Dear Dr. Yael:
I am married and have a two and a half year old son. He is a wonderful child, but when he does not get his way, he often has a tantrum. Sometimes, I just give him what he wants because we are in public and his behavior is embarrassing. But I cannot always give in, especially when what he wants is dangerous or unhealthy. It is then that I do not know what to do.
I try to ignore his behavior, but he just gets louder and louder. Then I get very frustrated and, I am embarrassed to say, yell at him or give him a potsch. While I feel terrible afterwards and try to make it up to him, the situation has becomes a vicious cycle.
What can I do to stop my son’s tantrums? I don’t want to yell at him, but I don’t know what else to do.
A Frustrated Mother
Dear Frustrated Mother:
Tantrums are hard to deal with, but there are some true and tried techniques that can help lessen them.
It is important to first understand why your son is having tantrums. Often children act out because they are seeking attention, are tired, hungry or are uncomfortable with or about something. Children also tantrum because they are frustrated, generally due to not being able to get something they want, e.g. an object or a parent’s attention. Frustration is an inevitable part of children’s lives as they learn how people, objects and their own bodies work.
This type of behavior is very common in children ages 2-3 as they are acquiring language skills and generally understand more than they can verbally express. It is this inability to communicate their needs that causes the frustration, which may trigger a tantrum. As children acquire more language and better communication skills, their tantrums usually decrease. However, it is important to not make it seem as if they are getting what they want because of the tantrum, as that does nothing more than cause it to be habit-forming and more difficult to control.
The most effective way to deal with tantrums is to, whenever possible, avoid them in the first place. Here are some strategies that can help:
1) Distraction is a very effective technique when it comes to tantrums. Children have short attention spans and can be distracted fairly easily. Give your son a replacement item for whatever he wants or begin a new activity to replace one that does not meet your approval.
Changing the environment can also be helpful. Consider using an excited voice and saying, for example, “Let’s go for a walk!” Even if your child is still screaming, chances are good that he will stop when you get outside. You can even begin to walk outside alone, knowing that most children will want to follow their parent – even when they’re upset. If you are unable to go outside, go to a different room and use a distracting activity to divert your son’s attention.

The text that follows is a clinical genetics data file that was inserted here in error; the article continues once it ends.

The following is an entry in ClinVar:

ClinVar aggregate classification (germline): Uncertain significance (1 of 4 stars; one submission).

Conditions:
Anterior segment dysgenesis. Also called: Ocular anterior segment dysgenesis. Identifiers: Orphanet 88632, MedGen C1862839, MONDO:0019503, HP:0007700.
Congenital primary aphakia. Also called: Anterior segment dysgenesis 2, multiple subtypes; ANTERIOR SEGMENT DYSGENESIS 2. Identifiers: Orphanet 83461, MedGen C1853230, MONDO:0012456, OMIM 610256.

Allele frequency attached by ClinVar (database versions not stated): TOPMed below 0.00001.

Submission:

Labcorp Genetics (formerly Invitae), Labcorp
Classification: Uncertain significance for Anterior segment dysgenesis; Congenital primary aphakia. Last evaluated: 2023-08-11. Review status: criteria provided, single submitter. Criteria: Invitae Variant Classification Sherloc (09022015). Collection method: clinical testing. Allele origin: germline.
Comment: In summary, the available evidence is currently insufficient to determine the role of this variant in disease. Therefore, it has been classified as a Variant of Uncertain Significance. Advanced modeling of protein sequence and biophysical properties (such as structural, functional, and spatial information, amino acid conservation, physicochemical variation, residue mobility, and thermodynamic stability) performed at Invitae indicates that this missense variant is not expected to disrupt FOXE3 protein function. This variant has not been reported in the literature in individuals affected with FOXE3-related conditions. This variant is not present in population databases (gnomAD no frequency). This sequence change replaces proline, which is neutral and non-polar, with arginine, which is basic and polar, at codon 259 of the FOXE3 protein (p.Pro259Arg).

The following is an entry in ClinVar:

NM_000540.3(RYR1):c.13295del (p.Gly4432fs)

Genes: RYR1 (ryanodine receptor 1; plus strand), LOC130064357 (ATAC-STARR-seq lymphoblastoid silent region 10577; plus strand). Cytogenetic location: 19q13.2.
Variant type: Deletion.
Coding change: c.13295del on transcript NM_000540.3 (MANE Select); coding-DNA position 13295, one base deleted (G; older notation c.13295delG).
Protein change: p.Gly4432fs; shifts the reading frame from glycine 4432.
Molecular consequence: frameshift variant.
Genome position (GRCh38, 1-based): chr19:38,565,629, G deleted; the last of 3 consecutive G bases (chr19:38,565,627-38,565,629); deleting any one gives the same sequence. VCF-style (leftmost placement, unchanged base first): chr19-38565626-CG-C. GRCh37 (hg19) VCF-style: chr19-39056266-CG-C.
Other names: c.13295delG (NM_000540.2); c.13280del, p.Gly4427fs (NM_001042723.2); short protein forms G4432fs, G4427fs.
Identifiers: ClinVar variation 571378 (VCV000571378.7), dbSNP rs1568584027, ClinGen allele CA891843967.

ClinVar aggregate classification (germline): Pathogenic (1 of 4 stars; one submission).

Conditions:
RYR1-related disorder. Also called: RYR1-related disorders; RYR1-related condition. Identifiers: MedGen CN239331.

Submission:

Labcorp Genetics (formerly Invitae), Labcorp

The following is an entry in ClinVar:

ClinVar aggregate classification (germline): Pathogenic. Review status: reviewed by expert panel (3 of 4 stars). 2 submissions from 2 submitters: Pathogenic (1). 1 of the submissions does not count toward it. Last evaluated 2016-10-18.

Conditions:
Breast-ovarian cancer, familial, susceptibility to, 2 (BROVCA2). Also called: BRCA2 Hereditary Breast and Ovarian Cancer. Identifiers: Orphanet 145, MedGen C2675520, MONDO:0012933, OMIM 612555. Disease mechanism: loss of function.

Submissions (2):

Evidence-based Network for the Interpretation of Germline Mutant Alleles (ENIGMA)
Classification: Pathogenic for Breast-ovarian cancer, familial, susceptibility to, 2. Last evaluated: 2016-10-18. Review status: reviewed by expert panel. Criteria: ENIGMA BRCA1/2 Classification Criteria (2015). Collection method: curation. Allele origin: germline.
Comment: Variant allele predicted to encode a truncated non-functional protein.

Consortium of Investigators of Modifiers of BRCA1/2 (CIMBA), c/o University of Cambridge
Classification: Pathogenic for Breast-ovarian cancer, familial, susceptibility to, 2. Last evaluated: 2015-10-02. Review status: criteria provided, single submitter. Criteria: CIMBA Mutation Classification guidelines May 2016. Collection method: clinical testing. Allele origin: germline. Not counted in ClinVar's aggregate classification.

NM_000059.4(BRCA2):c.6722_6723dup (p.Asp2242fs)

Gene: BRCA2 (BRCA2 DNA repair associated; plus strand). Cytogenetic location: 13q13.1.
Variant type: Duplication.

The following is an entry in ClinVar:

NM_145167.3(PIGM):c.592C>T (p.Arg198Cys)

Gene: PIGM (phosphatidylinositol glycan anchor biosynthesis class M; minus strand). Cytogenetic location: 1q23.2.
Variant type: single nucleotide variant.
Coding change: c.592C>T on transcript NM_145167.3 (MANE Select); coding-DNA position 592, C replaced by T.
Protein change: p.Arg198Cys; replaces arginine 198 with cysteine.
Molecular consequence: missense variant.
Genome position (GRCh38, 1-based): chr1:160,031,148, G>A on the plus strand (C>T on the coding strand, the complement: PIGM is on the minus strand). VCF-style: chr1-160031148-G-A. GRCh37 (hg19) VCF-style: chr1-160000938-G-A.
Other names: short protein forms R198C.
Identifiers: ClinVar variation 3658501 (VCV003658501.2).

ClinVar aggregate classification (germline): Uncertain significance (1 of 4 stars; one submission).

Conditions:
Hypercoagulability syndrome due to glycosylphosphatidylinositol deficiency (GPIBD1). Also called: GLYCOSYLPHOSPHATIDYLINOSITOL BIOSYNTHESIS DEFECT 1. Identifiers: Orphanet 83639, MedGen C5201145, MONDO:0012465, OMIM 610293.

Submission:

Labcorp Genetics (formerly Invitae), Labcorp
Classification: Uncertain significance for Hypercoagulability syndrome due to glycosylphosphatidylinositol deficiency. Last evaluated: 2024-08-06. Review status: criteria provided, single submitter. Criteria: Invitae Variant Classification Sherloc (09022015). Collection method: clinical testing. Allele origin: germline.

2) Children often tantrum because they want attention. This is because they prefer negative attention to no attention at all. This includes a parent’s reaction to a tantrum. Many studies show that when a parent gives a child attention, including the negative kind, the child will increase the level of his or her current behavior.
It is important to reward your son when he behaves well. Any positive reinforcement for non-tantrum behavior sends your son the message that he will get attention when he does not throw a tantrum. This will increase his positive behavior.
3) It is important to give your son a feeling of control. Giving your son choices is a great way to help him feel autonomous while still doing what you want him to do. For example, instead of asking him what he wants to drink, ask him if he would like a drink of water or orange juice (or something else that you find acceptable). This way, you are giving him the freedom to choose without the opportunity to ask for something you will not allow. So instead of asking your son whether he wishes to take a bath, an offer he is likely to refuse, use choice questions such as, “Do you want to brush your teeth before your bath or after your bath?” By giving your son as many acceptable to you choices as possible, you will avoid having arguing over his decision.Dr. Yael Respler
About the Author: Dr. Yael Respler is a psychotherapist in private practice who provides marital, dating and family counseling. Dr. Respler also deals with problems relating to marital intimacy. Letters may be emailed to firstname.lastname@example.org. To schedule an appointment, please call 917-751-4887. Dr. Orit Respler-Herman, a child psychologist, co-authors this column and is now in private practice providing complete pychological evaluations as well as child and adolescent therapy. She can be reached at 917-679-1612. Previous columns can be viewed at www.jewishpress.com and archives of Dr. Respler’s radio shows can be found at www.dryaelrespler.com.
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